It should be, but it isn’t:

If you simplify your English, you are freed from the worst follies of orthodoxy. You cannot speak any of the necessary dialects, and when you make a stupid remark its stupidity will be obvious, even to yourself.

From Orwell’s “Politics and the English Language.” The fact is that a lot of simple, vivid, expressive political language is stupid and dishonest. Sarah Palin on the campaign trail last October:

You’ve heard about some of these pet projects, they don’t really make a whole lot of sense and sometimes dollars go to projects that have little or nothing to do with the public good. Things like fruit fly research in Paris, France. I kid you not.

Could you get any simpler? But apparently genetics research often involves fruit flies. If you want to help humanity, a good thing to do is give some competent scientists the money to play with bugs. Don’t ask me any more about the subject, because I don’t know. Neither does Gov. Palin, of course. But she didn’t have to hide her ignorance from herself by using cloudy language. When you’re dealing with technical subjects, ignorance often presents itself as common sense; it needs no language to hide behind. And most public subjects are technical, from global warming to the procedures for drafting and passing a bill. If you assume that you’re right, or if you don’t care, you can tell far-fetched lies in simple language and never break a sweat.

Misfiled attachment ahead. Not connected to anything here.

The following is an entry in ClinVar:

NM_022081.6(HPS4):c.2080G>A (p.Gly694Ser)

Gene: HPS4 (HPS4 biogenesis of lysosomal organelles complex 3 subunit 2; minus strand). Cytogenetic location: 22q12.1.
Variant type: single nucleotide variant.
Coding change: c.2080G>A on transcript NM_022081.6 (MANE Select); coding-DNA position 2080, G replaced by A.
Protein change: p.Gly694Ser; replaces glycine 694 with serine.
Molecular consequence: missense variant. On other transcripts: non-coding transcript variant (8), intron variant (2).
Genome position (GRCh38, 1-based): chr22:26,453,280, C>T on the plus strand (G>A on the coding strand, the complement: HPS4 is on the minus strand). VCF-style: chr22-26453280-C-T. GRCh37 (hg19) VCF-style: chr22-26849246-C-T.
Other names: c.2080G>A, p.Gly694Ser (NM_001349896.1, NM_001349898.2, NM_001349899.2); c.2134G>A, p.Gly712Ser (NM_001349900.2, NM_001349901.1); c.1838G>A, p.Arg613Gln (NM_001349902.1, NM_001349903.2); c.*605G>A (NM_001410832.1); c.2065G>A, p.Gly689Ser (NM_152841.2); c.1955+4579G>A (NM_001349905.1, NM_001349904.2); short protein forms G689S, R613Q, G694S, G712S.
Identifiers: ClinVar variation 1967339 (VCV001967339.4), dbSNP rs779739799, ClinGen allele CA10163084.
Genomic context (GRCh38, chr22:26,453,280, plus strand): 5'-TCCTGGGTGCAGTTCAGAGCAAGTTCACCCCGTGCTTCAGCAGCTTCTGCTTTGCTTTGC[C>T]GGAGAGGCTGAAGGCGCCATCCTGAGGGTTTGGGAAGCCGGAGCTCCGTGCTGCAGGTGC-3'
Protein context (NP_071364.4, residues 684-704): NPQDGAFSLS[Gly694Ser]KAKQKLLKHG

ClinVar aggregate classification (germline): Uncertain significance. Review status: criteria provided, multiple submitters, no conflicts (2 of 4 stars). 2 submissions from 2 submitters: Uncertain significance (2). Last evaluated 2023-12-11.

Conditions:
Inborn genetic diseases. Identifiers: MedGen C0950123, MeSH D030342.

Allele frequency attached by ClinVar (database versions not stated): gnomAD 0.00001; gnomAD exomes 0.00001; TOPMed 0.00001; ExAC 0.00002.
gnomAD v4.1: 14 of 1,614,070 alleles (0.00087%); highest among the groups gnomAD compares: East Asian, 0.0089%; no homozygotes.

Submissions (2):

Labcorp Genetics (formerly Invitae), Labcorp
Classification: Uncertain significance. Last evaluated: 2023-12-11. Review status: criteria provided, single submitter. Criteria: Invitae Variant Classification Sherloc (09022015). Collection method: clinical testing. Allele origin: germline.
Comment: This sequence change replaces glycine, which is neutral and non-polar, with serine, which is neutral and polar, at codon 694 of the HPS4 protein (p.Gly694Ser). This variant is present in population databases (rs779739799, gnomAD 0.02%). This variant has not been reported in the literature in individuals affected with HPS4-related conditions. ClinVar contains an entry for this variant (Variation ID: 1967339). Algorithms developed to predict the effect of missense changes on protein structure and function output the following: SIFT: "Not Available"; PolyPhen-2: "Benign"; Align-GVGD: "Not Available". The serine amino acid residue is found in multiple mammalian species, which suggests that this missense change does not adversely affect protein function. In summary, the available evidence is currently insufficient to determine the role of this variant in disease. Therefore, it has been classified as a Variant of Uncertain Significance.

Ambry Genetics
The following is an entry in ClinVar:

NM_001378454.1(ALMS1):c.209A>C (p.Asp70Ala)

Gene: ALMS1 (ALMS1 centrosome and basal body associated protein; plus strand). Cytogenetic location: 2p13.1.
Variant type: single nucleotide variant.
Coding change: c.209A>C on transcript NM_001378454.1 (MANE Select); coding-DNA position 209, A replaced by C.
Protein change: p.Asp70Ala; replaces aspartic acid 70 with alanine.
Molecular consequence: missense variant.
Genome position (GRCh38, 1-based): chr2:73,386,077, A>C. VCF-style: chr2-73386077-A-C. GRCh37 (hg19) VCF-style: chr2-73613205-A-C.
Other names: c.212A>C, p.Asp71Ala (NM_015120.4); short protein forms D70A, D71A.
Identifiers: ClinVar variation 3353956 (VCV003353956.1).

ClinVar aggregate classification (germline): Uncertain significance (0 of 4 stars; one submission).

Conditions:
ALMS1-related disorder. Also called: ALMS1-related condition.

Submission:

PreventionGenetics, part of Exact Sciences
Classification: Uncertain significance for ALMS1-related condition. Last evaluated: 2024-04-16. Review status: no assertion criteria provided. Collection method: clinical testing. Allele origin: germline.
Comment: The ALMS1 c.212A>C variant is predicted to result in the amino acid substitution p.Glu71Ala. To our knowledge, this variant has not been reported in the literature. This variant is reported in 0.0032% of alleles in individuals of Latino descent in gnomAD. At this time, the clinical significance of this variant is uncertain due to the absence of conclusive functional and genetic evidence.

Orwell’s targets were euphemism and latinate obfuscation (“liquidate” for kill, and so on), and there’s no doubt they’ve done harm. But I think he was being a bit intellectual about it all. He was working out a theory about how people could lose their intellectual honesty step by step, until finally they could not even choose their words for themselves; 1984 and newspeak mark the furthest development of his ideas. But people can just refuse to think; they can assume all those facts and figures are a lot of argle-bargle. Or they can figure their principles are good and the main thing is to advance their side, regardless of truthfulness on individual issues. Or they may not care either way and go with whoever gives them the biggest paychecks.

update, Billjac in comments says the particular research project Gov. Palin referred to involved the combatting of pests that trouble California’s olive crops. I found a Salon article that gives a good rundown of what Palin had to say. The article’s language is a bit troubling because it implies, truthfully I think, that I have less scientific knowledge than a competently educated 5th grader.
Billjac says the Palin statement is “bullshit” in the technical sense advanced by Harry G. Frankfurt a few years back. The idea, I think, is that a statement is bullshit when the person making it doesn’t care whether the statement is true or false. Sounds plausible in Palin’s case, but I can’t read her mind. Maybe when she read about the olive pest research she said to herself, “Well, how do you like that? Just like those jokers. Here they are complaining about my per diems and meanwhile Uncle Sam is shoveling out money on,” etc., etc. (UPDATE: A relevant data point here.)
Anyway, here’s a link to an extract from Frankfurt’s book, if you’re interested. Apparently he followed On Bullshit with a book called On Truth, which sounds like a classic case of sequelitis.